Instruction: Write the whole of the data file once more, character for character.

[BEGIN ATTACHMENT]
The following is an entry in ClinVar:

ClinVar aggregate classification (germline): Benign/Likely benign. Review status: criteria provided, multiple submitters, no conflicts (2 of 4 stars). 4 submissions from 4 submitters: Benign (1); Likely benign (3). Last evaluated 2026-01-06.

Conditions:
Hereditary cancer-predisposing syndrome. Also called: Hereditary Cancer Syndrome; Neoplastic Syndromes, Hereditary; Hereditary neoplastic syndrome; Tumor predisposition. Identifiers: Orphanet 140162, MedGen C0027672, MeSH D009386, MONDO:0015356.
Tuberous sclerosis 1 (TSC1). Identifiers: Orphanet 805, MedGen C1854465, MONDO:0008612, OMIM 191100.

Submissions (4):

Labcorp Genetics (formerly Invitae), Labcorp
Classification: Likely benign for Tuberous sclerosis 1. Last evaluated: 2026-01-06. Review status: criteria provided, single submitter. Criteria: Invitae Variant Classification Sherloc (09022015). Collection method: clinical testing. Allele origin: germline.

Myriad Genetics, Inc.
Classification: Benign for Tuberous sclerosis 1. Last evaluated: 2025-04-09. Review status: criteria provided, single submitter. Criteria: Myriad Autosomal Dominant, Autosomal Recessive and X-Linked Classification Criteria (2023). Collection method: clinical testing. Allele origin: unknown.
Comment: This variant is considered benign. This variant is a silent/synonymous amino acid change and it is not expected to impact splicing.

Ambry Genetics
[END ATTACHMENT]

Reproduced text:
The following is an entry in ClinVar:

ClinVar aggregate classification (germline): Benign/Likely benign. Review status: criteria provided, multiple submitters, no conflicts (2 of 4 stars). 4 submissions from 4 submitters: Benign (1); Likely benign (3). Last evaluated 2026-01-06.

Conditions:
Hereditary cancer-predisposing syndrome. Also called: Hereditary Cancer Syndrome; Neoplastic Syndromes, Hereditary; Hereditary neoplastic syndrome; Tumor predisposition. Identifiers: Orphanet 140162, MedGen C0027672, MeSH D009386, MONDO:0015356.
Tuberous sclerosis 1 (TSC1). Identifiers: Orphanet 805, MedGen C1854465, MONDO:0008612, OMIM 191100.

Submissions (4):

Labcorp Genetics (formerly Invitae), Labcorp
Classification: Likely benign for Tuberous sclerosis 1. Last evaluated: 2026-01-06. Review status: criteria provided, single submitter. Criteria: Invitae Variant Classification Sherloc (09022015). Collection method: clinical testing. Allele origin: germline.

Myriad Genetics, Inc.
Classification: Benign for Tuberous sclerosis 1. Last evaluated: 2025-04-09. Review status: criteria provided, single submitter. Criteria: Myriad Autosomal Dominant, Autosomal Recessive and X-Linked Classification Criteria (2023). Collection method: clinical testing. Allele origin: unknown.
Comment: This variant is considered benign. This variant is a silent/synonymous amino acid change and it is not expected to impact splicing.

Ambry Genetics